Why So Preposterous? Another odd hybrid, long in the back, very short in the front. Add that to the grizzled unshaven jawline and this is yet another Cage hair crime for the vault. And this was before the likes of Adaptation, National Treasure and Ghost Rider . S i g h.
Tommy Lee Jones
The Hair: Jones attempts to emulate the hoary hair of the original Clay Shaw, which perhaps accounts for the fake-looking mop covering up his real crop. Still, it’s not a good look for the old-timer. Bet he’s wishing he’d been cast as JFK now.
Why So Preposterous? He looks like a badly plucked chicken! That, or a fluffy cloud. Or a genetically hybridised Lamb Man (surely one for Marvel to contemplate... or not). Either which way you look at it, this is a haircut you wouldn't even wish on your very worst enemy…
The Hair: Curly white monstrosity that morphs Mugatu before our very eyes into some sort of human poodle. Fittingly, this other-worldly ‘do has roots in Star Trek , with the character being named after a venomous primate from a Trek episode.
Why So Preposterous? If it’s not preposterous, it’s not fashion , daaahling! That’s probably Mugatu’s excuse, anyway. It really does resemble something a Star Trek villain might be caught dead with.
The Da Vinci Code (2006)
The Hair: Bouncy, luscious, wavy as a horse’s mane… But really looks like it’s been plucked off some 12-year-old girl’s head and glued onto Hanks’. Atrocious.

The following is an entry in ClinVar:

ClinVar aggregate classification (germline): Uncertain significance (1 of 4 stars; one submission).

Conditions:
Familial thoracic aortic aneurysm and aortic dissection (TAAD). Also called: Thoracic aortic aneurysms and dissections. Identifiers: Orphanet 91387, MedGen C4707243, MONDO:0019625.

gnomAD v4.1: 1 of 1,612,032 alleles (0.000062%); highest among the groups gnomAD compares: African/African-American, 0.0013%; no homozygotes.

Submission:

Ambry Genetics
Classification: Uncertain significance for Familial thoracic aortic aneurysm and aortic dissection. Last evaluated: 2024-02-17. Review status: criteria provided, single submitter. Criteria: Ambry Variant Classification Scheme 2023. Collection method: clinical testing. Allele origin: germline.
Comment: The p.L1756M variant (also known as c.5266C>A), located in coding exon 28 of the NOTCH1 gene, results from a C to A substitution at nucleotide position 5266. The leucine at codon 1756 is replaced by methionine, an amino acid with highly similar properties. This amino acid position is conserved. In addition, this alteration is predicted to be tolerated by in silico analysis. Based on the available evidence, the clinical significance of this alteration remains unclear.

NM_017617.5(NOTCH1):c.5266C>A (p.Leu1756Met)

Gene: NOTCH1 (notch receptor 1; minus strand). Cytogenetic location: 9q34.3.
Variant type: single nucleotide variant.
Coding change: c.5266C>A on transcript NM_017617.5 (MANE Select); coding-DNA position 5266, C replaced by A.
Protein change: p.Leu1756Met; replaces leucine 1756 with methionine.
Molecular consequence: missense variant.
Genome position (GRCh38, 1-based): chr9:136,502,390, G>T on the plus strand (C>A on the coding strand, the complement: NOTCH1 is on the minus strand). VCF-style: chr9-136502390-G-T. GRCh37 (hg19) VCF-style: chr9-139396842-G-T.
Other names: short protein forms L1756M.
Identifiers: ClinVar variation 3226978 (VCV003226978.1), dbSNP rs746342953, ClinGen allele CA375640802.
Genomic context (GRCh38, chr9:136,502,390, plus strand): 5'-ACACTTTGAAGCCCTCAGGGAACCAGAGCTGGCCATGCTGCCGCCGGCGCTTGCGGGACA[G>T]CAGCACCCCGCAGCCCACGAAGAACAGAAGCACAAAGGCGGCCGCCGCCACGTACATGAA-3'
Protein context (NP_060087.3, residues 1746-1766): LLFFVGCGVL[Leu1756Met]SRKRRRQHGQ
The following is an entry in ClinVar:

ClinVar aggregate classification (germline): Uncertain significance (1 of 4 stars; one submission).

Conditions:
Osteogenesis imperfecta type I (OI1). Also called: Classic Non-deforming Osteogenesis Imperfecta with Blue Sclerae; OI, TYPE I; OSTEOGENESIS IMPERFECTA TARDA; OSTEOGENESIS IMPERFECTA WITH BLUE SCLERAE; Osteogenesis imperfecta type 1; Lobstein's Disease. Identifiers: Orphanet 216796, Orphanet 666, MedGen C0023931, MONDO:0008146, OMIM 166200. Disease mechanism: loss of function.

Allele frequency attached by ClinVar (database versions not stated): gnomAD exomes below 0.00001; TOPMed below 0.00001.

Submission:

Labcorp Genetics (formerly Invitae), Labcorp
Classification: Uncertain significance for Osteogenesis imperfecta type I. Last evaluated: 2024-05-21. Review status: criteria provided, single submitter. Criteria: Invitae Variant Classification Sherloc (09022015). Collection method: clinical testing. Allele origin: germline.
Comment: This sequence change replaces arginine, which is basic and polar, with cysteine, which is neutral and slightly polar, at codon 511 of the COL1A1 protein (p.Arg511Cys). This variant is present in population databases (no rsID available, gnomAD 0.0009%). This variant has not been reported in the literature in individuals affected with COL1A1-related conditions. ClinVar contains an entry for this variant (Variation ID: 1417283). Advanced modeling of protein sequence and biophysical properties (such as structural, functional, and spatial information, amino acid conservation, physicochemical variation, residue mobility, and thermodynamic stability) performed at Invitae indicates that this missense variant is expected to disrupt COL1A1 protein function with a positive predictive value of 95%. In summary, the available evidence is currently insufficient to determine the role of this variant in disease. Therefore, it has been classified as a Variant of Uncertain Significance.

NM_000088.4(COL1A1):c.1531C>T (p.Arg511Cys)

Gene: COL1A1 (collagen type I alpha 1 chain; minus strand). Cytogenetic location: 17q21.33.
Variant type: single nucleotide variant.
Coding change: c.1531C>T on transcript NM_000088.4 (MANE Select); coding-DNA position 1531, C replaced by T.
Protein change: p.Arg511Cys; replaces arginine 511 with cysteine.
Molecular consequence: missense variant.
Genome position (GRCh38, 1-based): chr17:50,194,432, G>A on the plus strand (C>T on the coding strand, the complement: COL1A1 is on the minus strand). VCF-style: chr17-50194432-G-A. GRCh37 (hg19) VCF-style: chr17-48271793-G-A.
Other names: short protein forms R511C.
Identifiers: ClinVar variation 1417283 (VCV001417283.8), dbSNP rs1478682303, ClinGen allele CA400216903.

Why So Preposterous? If hair could talk… It’d probably scream that Hanks was robbed/framed/being forced into the Brothers Of Horrific Hair (alongside Cage and Travolta), considering this rare mis-style. P’raps the make-up department wanted to emphasise Hank’s cranium in order to hint at the intelligence within. That, or the actor did something to really piss them off…
Carlito’s Way (1993)
The Hair: Another curly one (really, we’re not against curls! We love them! But this lot are getting them SO wrong!), this time as Penn plays gawky David Kleinfeld.
Why So Preposterous? Your guess is as good as ours. Evidently Penn couldn’t resist having a bit of a make-over. “I found a picture in Life magazine of a law student from around the right time period,” he told us back in 2004. “I tucked it into my script and went from there.”
Harry Potter (2002-2011)
The Hair: Sleek, white as a ghost and as luscious as a winter wonderland. It’s on a bloke, though – one who’s meant to be massively evil and stuff. But whenever his sneering mug pops up on screen, all we can do is point and laugh.